Upcoming Voice Events

The annual meeting of the Swedish Voice Society, Röstfrämjandet, 16-17 April 2010, here at KTH.

4th Advanced Voice Function Assessment Workshop, AVFA4
York, UK, 19-20 May, 2010. Presented in cooperation with COST Action 2103.

5th International Conference on the Physiology and Acoustics of Singing, PAS 5, 10-13 August 2010, at KTH.

Past Events

Symposium: Jan Gauffin in memoriam, 16 October 2008, at KTH TMH. The transactions of this symposium have now appeared as a special issue of Logopedics Phoniatrics Vocology, 34 (4).

Advances in Quantitative Laryngology, 17-18 October 2008.

17 February, 2005: A STINT on Voice Research, a one-day voice workshop held in York, UK. Arranged by the University of York, KTH, the British Voice Association, and supported by STINT. Twelve papers on current voice research at York and KTH were presented to a UK audience of about fifty people. A CD with the presentations is available on request.

Swedish-Finnish Voice Research Meeting in Tampere, Finland

November 4-5, 2004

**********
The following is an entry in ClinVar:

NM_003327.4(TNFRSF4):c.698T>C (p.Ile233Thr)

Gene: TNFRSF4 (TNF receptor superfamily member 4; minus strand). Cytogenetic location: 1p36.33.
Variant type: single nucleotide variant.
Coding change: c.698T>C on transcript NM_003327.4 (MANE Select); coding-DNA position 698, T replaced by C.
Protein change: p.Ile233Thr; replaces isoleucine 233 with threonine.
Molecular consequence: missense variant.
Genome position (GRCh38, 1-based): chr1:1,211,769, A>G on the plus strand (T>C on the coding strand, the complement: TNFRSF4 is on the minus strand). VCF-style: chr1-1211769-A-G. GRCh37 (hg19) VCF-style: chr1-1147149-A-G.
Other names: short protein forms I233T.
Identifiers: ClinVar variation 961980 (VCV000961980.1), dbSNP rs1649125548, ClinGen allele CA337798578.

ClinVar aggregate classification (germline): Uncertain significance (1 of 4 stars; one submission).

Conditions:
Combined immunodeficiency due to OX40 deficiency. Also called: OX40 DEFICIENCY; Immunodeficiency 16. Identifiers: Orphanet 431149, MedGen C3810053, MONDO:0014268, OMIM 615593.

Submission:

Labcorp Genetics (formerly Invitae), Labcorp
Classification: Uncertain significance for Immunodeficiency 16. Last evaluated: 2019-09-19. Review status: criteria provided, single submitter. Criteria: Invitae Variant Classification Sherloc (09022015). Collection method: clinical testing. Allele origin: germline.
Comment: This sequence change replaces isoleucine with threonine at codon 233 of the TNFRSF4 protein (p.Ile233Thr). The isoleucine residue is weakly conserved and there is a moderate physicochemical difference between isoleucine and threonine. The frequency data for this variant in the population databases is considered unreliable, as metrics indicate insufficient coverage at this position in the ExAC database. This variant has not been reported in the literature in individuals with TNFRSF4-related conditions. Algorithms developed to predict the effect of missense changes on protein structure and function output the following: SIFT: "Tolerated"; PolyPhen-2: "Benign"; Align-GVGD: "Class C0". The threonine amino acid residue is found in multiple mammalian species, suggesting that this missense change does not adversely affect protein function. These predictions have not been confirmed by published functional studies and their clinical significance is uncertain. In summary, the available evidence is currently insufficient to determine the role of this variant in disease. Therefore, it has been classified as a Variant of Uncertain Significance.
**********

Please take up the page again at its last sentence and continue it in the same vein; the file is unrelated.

Arranged in celebration of the 30th anniversary of the formation of the Department of Speech Communication adn Voice Research, Tampere University. The programme contained both invited and free presentations.

Invited speakers were Randy Hirokawa, Iowa USA, Aatto Sonninen, Erkki Vilkman, Paavo Alku, Anne Maria Laukkanen, Johan Sundberg, and others. Social activities included banquet and concert at Tampere Hus.

The symposium was jointly organised by

The KTH Voice Research Centre

Department of Speech Communication and Voice Research, Tampere University

Center for Hearing and Communication Research, Karolinska Institute


4th Pan-European Voice Conferece
The 4th Pan-European Voice Conference

August 23-26, 2001



Details of all KTH Voice Research Centre symposia are posted here.

To date, we have held 5 public symposia, all at KTH in Stockholm:


Real-time Biofeedback in Voice Therapy and Training, Oct 23 & 24


Country & Pop Singing, Nov 6 & 7

Child Voice, Sep 26 & 27
Breathing and Phonation, Sep 24 & 25
The Voice in our Society, May 8

Mailing list

To attend any of our symposia you must reserve a place. Send an email with your full name, postal address, telephone/fax numbers, email address and occupation, and we will put your name on our mailing list. You will be sent details of the symposia by post as they are announced and you can reserve a place. Details of our most recent symposia can be viewed here.